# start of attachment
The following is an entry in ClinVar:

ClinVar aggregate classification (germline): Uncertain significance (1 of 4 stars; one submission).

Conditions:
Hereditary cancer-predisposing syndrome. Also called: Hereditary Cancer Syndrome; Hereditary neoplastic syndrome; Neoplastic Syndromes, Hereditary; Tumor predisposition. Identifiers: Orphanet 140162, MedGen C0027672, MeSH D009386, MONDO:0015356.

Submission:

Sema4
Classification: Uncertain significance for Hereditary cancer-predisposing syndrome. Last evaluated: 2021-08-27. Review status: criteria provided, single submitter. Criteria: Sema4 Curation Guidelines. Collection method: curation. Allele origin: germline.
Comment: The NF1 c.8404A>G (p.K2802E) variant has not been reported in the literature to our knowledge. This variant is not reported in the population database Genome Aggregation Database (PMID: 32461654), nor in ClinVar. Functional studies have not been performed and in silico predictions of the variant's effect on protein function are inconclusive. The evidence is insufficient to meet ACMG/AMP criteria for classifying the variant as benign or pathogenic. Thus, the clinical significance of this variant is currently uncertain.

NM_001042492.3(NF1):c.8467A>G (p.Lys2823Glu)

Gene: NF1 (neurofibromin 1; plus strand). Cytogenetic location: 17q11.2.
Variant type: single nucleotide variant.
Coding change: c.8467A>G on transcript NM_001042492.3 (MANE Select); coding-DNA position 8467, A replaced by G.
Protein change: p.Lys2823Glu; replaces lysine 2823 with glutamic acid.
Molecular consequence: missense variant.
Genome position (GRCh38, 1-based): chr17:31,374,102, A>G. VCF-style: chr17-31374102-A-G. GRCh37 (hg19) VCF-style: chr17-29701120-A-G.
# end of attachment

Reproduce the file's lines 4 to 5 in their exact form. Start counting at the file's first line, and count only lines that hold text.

Hereditary cancer-predisposing syndrome. Also called: Hereditary Cancer Syndrome; Hereditary neoplastic syndrome; Neoplastic Syndromes, Hereditary; Tumor predisposition. Identifiers: Orphanet 140162, MedGen C0027672, MeSH D009386, MONDO:0015356.

Submission: